>> explicitly prohibit false sharing through over-allocation, and we do
>> use thread-local force accumulation buffers that get reduced later.)
>> Moving forward, it seems to me that continuing to improve strong
>> scaling will require us to be more explicit in managing these details.
>> Our current-generation home-grown mostly-x86-specific hardware
>> detection scheme is probably fine for now, but I question whether it's
>> worth using/extending it to provide information on cache line sizes.
>> Projects like hwloc seem to do that job pretty well. Also should help
>> with knowing the locality of I/O and network hardware. Coverage of
>> relevant HPC and desktop hardware and OS seems great, including CUDA,
>> BlueGene/Q and Xeon Phi; not sure about Fujitsu machines. License is
>> BSD, so we could distribute it if we wanted to. As suggested by one of
>> the CMake devs on this list back in May or so, such bundling is
>> straightforward to manage because Kitware does it lots. Bundling
>> avoids a lot of versioning and compatibility issues. I am even tempted
>> to bundle and bootstrap CMake, but that is another debate...
>> Why do we care about fine hardware details? In the task-parallelism
>> framework being planned, I think it will be important to be able to
>> use/implement a cache-aware concurrent data structure that isolates
>> the details of maximizing performance. Using a plain vector (or even a
>> concurrency-aware vector), if two cores in different sockets need to
>> accumulate to the force for the same atom, the first will invalidate
>> the whole cache line for the second. If a core back on the first
>> socket now needs a further write, then it might miss cache as well!
>> Currently we avoid this by writing to thread-local force arrays and
>> synchronize over all cores when reducing. If threads do not have
>> affinities set then all of this optimization is at the mercy of the
>> kernel scheduling!
>> We should expect to live in L2 cache at worst (e.g. 256K on recent
>> Intel) because even at 500 atoms/core, there's 500*3*4 bytes for
>> positions, same again for velocities and forces, a similar amount for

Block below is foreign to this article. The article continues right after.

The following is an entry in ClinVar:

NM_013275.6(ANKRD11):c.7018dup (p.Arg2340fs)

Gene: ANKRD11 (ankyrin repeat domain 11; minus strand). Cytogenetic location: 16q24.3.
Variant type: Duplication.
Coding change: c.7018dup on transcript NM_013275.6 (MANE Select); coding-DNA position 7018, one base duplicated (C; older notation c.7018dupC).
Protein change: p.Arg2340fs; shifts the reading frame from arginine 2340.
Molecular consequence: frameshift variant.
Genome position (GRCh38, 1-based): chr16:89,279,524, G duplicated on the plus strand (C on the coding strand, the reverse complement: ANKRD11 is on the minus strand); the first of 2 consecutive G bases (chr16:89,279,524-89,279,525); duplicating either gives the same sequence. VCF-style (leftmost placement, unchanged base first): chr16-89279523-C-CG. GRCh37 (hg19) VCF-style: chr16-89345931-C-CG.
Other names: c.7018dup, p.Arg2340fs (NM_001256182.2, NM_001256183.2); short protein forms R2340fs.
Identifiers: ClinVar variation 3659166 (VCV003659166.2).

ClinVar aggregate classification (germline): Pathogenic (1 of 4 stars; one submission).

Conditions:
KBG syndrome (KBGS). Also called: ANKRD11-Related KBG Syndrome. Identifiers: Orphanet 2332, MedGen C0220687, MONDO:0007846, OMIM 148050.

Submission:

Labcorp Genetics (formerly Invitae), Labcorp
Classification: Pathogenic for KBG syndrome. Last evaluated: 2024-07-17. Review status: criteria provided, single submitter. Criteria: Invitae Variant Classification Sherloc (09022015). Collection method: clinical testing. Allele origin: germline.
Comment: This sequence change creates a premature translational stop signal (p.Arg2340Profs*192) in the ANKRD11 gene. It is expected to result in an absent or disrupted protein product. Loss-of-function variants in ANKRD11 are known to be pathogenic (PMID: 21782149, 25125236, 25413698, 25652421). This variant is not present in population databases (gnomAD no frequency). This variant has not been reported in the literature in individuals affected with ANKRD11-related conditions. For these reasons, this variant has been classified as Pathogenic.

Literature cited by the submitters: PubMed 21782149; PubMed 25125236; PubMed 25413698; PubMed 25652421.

>> nonbonded tables. This leaves huge amounts of space for other data
>> structures, and we want to target rather fewer atoms/core than that!
>> Living in 32K L1 may not be a dream...
>> I think one effective implementation of a container for forces will be
>> to construct "lazy" L2-local shadow vectors
>> * only when required (since the task schedule will be dynamic),
>> * probably with granularity related to the L2 cache-line size, and
>> * with reduction when required for integration (i.e. when the
>> integrate-the-forces task for a given atom runs, and only if the
>> container reports that in fact multiple shadow vectors were used).
>> This should work fine with the existing SIMD-aware coordinate layouts.
>> However, it requires that a thread know where it is in NUMA space, how
>> big L2 lines are, and that the force container can keep track of which
>> shadow vectors need to be (and have been) spawned. As far as I can
>> see, the only use for a contiguous-storage-for-all-atoms-in-a-set
>> force array might be for communication (MPI, I/O, CUDA?); constructing
>> that should only be done when required. Similar considerations pertain
>> to velocities and positions, IMO.
>> Using something like hwloc gives us a portable way to have access to
>> the information we'll need, without having to do much dirty work
>> ourselves, so it seems like a no-brainer for post-5.0 development. The
>> one cloud I can see is that if we use Intel's TBB as our task
>> framework, it aims to be generically cache friendly without being
>> cache aware, so we can expect no explicit help from it (whether or not
>> we use hwloc).
>> Cheers,
>> Mark
>>> Cheers,
>>> --
>>> Szilárd